Cervical Cancer

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Cytologic Screening

Since its introduction in the 1940s, the Pap smear has been the standard method of cytologic screening of the cervix. Although the false-negative rate of screening Pap smears in the general population reportedly has been as high as 20 to 45 percent, annual screening could lower that rate. The American College of Obstetricians and Gynecologists (ACOG), the American Academy of Family Physicians and the U.S. Preventive Services Task Force recommend that all women receive screening Pap smears at the onset of sexual activity or at 18 years of age, because strong evidence supports the theory that routine screening with Pap smears will lower the rate of cervical cancer. Once three normal annual Pap smears are documented, the interval for continued surveillance with screening Pap smears may be lengthened at the discretion of the physician and the patient. Inadequately screened populations, such as women more than 65 years of age, and indigent women, account for 25 percent of the cases of cervical cancer and 41 percent of deaths resulting from the disease. Sixty percent of women who are diagnosed with invasive cervical cancer have not had a Pap smear in the past five years. Women who present for medical care should have initial screening, as well as ongoing surveillance, for the presence of cervical neoplasia.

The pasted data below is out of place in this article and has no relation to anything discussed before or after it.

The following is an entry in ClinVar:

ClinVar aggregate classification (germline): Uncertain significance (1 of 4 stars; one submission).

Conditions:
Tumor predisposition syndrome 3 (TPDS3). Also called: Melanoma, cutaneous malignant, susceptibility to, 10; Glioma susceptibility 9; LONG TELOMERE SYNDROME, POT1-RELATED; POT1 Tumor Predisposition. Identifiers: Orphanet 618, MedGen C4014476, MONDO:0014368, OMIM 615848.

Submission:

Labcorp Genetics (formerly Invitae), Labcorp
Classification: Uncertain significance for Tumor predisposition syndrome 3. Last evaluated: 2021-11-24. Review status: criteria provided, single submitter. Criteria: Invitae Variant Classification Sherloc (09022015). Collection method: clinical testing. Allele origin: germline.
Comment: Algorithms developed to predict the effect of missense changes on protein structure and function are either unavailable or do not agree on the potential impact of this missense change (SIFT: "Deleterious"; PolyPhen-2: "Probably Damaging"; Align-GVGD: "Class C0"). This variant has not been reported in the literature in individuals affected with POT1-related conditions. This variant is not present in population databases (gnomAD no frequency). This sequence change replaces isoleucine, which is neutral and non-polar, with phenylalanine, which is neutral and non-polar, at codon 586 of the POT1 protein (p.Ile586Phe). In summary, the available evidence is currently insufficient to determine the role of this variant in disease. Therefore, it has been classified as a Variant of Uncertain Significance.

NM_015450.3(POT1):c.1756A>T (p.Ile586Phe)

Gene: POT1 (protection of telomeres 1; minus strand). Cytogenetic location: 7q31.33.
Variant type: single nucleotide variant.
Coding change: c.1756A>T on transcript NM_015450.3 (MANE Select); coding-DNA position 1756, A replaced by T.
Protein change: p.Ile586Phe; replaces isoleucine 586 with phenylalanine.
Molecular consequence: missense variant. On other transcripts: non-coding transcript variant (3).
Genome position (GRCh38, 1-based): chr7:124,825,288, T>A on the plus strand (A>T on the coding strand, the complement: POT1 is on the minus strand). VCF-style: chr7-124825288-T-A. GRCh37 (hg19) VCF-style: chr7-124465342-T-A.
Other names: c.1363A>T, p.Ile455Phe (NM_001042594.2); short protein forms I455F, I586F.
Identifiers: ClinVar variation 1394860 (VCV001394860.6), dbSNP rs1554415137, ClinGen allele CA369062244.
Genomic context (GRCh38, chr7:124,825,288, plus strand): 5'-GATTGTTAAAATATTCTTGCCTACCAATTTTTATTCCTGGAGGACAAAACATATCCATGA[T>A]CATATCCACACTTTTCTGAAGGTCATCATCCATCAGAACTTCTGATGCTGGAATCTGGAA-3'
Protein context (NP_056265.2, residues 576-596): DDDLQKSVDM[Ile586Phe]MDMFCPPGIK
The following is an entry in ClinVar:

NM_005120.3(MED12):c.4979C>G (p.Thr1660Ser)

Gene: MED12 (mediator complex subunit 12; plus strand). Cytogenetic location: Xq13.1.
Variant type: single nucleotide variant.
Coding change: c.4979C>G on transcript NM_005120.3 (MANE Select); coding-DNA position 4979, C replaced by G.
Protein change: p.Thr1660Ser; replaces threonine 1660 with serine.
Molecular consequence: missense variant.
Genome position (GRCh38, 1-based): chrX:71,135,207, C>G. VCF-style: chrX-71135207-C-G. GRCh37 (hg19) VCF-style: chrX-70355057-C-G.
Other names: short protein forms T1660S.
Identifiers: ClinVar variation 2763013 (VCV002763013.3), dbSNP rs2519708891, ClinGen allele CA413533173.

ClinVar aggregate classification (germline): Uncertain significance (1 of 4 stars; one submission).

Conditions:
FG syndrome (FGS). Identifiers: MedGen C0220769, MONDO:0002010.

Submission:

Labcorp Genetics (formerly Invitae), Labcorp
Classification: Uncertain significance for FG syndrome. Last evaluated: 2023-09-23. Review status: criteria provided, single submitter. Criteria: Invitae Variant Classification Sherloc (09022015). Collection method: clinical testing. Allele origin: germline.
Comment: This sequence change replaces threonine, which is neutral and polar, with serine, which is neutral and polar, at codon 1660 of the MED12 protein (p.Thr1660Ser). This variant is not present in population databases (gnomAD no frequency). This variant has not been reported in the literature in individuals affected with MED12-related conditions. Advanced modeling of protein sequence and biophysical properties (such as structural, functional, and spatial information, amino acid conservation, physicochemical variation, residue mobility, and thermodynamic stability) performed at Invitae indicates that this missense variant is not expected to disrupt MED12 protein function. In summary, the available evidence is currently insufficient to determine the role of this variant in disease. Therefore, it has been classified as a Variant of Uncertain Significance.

Pap smears that suggest invasive disease require further evaluation by colposcopy, colposcopic-directed biopsy and endocervical curettage. Colposcopy offers direct visualization of the cervix with an opportunity to biopsy sites of abnormality.
Although colposcopy requires additional training to properly differentiate between normal and abnormal epithelium and additional expense to set up the proper equipment to perform the procedure, family physicians can and do perform the procedure as a part of their outpatient practice.
International Federation of Gynecologists and Obstetricians Staging System for Cervical Cancer
Stage Characteristics
0 Carcinoma in situ, intraepithelial neoplasia.
I Carcinoma strictly confined to the cervix.
Ia Invasive cancer identified only microscopically. All gross lesions, even with superficial invasion, are stage Ib cancers. Invasion is limited to measured invasion of stroma <=5 mm in depth and <=7 mm in width.
Ia1 Measured invasion of stroma <=3 mm in depth and <=7 mm in width.
Ia2 Measured invasion of stroma >3 mm and <=5 mm in depth and <=7mm in width.
Ib Clinical lesions confined to the cervix or preclinical lesions greater than Ia.
Ib1 Clinical lesions <= 4cm in size.
Ib2 Clinical lesions > 4cm in size.
II Carcinoma extends beyond the cervix but not to the pelvic wall; carcinoma involves the vagina but not as far as the lower one third.
IIa No obvious parametrial involvement.
IIb Obvious parametrial involvement.
III Carcinoma has extended to the pelvic wall; on rectal examination no cancer- free space is found between the tumor and the pelvic wall; the tumor involves the lower one third of the vagina; all cases with a hydronephrosis or nonfunctioning kidney should be included, unless they are known to be related to another cause.
IIIa No extension to the pelvic wall, but involvement of the lower one third of the vagina.
IIIb Extension to the pelvic wall and hydronephrosis or nonfunctioning kidney, or both.
IV Carcinoma has extended beyond the true pelvis or has clinically involved the mucosa of the bladder or rectum.
IVa Spread to adjacent organs.
IVb Spread to distant organs.

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